The short: 3.5 ✦. A somewhat short second novel that takes the problems of the first and tries to fix them with better characters and a more developed plot.
Judging by other people’s reviews, I think I’m practically alone in that I actually thought The Infinite Sea was better than The 5th Wave. They both share similar flaws, to be sure, but I found the second book to be far more enjoyable.
To me, it seemed like Yancey tried to fix all the plot holes and terrible character decisions from the first one. All the things I didn’t like about The 5th Wave were either downplayed or clarified. For example, I was totally not a fan of Cassie or Evan, and certainly not their pairing. In The Infinite Sea, the perspective is surprisingly – and refreshingly – focused on Ringer for the most part, though of course the others get their POVs, too.
I also liked how Ringer and Ben pointed out the illogicality of Evan and Cassie’s “love” (again, not a fan), with Ringer being particularly skeptical of the aliens’ plan to take over Earth, how the 5th wave really doesn’t make sense. We learn a lot more about that, though to be fair, it’s still a little confusing, even by the end. I’m only like, 85% sure of what’s happening, heh.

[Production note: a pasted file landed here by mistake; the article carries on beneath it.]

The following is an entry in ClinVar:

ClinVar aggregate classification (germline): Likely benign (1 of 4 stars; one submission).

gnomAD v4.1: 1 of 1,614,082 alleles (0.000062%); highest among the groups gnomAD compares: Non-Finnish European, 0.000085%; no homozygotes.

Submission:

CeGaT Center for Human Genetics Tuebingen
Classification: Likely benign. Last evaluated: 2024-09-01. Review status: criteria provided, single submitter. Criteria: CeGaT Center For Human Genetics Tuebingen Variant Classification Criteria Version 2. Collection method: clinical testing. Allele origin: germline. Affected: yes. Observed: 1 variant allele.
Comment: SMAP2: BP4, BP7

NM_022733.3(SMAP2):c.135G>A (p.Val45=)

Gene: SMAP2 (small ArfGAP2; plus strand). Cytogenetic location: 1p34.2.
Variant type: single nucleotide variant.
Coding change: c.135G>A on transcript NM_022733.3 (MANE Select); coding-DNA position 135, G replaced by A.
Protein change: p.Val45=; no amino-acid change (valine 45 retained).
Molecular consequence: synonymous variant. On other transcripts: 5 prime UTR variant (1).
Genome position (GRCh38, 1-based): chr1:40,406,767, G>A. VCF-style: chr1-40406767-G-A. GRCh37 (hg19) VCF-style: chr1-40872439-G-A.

The book itself is a little short, and considering how little happens in the grand scheme of things, it probably could’ve been released as a couple of novellas or short stories and had the same effect (also, Yancey had far too much fun dropping the title in random places). I’m still not fond of Cassie, especially since her obsession with Evan supersedes everything else, even her own brother – though I’m probably a little biased, since I have a little bro of my own. Similarly, I hated the scenes that had to do with the suffering and manipulation of small children; not because of the writing (though it’s easy emotional manipulation), but it just made my heart hurt and so was difficult to read. And though I grew to like Ringer quite a lot, she still did quite a few stupid things, especially in regards to matters of the heart. (Seriously, I want more YA books with NO romance!!)
The Infinite Sea is very much a typical middle-of-the-trilogy book, meant to tide you over until the grand finale. It’s more about characters and backstory than advancing the plot, but I actually quite like this approach, rather than having everything shoehorned in at the last minute. So now that everything is (practically) clear and all the pieces are set up, I’m looking forward to The Last Star!
Header image: The Infinite Sea by Rick Yancey, published September 16th 2014 by Putnam Juvenile.